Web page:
ADVRider: I know you once had your own shop in California. Did you always live in California, and where do you live now?
WC: I have lived all over the country. I did have a shop and it was profitable and successful. I loved the community and the area. But the state of California made it very difficult to run. There were so many regulations to follow and too much paperwork to fill out. I’d work a full day and then spend hours filling out paperwork. It just became too difficult to run the shop.
For example, some of those regulations made it nearly impossible to get carb kits or exhaust parts. So people just went online and bought their own parts. California’s regulations really undermine California businesses sometimes.
But I moved and I now live in the Black Hills of South Dakota. I love it here, there’s lots of natural beauty.
ADVRider: So you had a shop. How did you get your motorcycle mechanical skills?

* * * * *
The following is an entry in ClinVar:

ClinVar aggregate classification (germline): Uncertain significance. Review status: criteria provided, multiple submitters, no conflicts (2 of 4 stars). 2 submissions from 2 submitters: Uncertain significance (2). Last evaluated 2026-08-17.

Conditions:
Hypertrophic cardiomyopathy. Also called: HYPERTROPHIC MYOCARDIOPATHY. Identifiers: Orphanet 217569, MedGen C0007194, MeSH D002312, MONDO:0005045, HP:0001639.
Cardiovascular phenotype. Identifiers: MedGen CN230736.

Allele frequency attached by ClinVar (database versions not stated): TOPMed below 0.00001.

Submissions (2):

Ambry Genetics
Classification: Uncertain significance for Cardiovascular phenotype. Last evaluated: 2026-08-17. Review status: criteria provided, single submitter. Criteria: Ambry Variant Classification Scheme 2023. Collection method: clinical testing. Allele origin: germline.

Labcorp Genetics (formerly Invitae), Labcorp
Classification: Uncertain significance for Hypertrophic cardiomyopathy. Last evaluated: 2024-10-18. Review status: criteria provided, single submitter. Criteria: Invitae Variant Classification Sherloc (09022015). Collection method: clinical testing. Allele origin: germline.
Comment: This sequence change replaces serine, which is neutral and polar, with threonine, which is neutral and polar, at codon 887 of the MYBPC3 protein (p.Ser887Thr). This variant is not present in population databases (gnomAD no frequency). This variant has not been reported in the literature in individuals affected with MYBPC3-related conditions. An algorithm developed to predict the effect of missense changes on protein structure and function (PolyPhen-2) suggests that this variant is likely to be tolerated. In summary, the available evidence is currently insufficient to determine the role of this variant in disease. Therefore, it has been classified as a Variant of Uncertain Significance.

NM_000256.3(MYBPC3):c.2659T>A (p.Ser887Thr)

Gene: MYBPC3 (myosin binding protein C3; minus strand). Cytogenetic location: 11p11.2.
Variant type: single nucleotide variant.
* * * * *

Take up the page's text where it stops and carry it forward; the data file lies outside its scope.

WC: I went to MMI (Motorcycle Mechanics Institute) and took about everything they offered. It was hard work and it took about 2.5 years, but it was worth it.
ADVRider: So where do you work now?
WC: I’m a mechanic at Sturgis Motorsports in Sturgis. (South Dakota).
ADVRider: What does your immediate family think about your motorcycle-oriented life?
WC: My husband is my biggest cheerleader and he thinks we are all lunatics. He supports everything I do.
My daughter loves motorcycles and is just getting old enough to understand what I do. When I won the Iron Butt Rally, she asked me whether I had won the big trophy. She makes sures that everyone knows that I am not in a race, I’m in a rally!
The Start Of Long Distance Riding
ADVRider: What started you in long-distance riding?
WC: I found that I really enjoy long distances and just love to be on the bike. For example, I’d would go on a weeklong road trip and come back with only 3 pictures. I just didn’t want to stop.
After a while, I learned that I could just keep going. It is just the pure joy of the ride. Only after I’d been riding long distances for a while did I discover Iron Butt riding.
ADVRider: Do you see yourself as a competitive person?
WC: No, not to an extreme degree. Iron Butt riding is more about competing against yourself. You just want to see if you can do it, and then see if you can do it faster.
ADVRider: So was the Iron Butt Rally your first long-distance rally?